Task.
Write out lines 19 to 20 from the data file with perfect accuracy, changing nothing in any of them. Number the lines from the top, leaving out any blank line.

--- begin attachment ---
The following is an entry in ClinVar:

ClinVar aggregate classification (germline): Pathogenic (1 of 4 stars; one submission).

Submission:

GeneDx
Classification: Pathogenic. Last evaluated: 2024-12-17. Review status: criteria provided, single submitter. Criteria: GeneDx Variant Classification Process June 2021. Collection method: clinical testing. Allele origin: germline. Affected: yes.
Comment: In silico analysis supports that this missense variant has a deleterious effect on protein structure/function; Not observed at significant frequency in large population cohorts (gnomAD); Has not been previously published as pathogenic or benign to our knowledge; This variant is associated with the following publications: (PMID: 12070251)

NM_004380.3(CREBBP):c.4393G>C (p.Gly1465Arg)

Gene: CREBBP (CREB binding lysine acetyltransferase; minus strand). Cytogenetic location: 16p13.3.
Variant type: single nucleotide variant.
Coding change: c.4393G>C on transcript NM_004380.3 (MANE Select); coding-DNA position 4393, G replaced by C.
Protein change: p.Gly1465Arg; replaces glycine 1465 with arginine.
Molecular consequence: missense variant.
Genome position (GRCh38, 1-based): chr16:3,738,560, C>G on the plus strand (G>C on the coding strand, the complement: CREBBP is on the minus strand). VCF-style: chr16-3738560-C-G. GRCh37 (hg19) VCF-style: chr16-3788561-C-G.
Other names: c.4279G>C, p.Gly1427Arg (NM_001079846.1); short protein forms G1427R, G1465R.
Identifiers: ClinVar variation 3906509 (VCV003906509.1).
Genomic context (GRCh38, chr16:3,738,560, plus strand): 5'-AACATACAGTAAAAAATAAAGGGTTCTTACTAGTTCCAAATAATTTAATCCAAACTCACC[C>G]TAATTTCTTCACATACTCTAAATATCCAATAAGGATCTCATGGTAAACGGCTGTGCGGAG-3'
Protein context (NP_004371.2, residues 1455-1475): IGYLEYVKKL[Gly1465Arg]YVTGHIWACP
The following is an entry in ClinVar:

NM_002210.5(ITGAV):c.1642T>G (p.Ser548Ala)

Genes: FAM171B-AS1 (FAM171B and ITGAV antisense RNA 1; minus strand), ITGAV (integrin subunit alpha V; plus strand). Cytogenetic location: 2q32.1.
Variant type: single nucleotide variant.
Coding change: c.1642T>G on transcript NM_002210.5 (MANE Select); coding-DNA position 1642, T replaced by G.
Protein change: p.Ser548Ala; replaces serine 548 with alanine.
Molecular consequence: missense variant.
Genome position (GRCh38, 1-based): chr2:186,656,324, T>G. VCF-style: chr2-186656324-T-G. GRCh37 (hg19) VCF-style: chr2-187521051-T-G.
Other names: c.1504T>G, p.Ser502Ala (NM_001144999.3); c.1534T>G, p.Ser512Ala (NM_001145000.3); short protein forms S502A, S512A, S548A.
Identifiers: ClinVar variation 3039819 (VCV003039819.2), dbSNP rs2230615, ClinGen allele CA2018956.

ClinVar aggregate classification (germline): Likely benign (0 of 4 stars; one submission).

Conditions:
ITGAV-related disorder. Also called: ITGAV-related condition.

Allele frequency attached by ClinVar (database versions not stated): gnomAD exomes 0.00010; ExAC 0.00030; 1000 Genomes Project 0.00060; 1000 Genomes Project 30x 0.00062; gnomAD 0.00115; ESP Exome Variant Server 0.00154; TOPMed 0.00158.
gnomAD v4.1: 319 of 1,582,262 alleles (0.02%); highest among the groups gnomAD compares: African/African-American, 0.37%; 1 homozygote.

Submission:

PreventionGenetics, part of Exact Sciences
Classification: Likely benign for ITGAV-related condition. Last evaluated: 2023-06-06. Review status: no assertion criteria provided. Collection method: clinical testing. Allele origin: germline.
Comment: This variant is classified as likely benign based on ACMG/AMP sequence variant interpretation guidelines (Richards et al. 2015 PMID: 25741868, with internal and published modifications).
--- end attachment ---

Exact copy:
NM_002210.5(ITGAV):c.1642T>G (p.Ser548Ala)

Genes: FAM171B-AS1 (FAM171B and ITGAV antisense RNA 1; minus strand), ITGAV (integrin subunit alpha V; plus strand). Cytogenetic location: 2q32.1.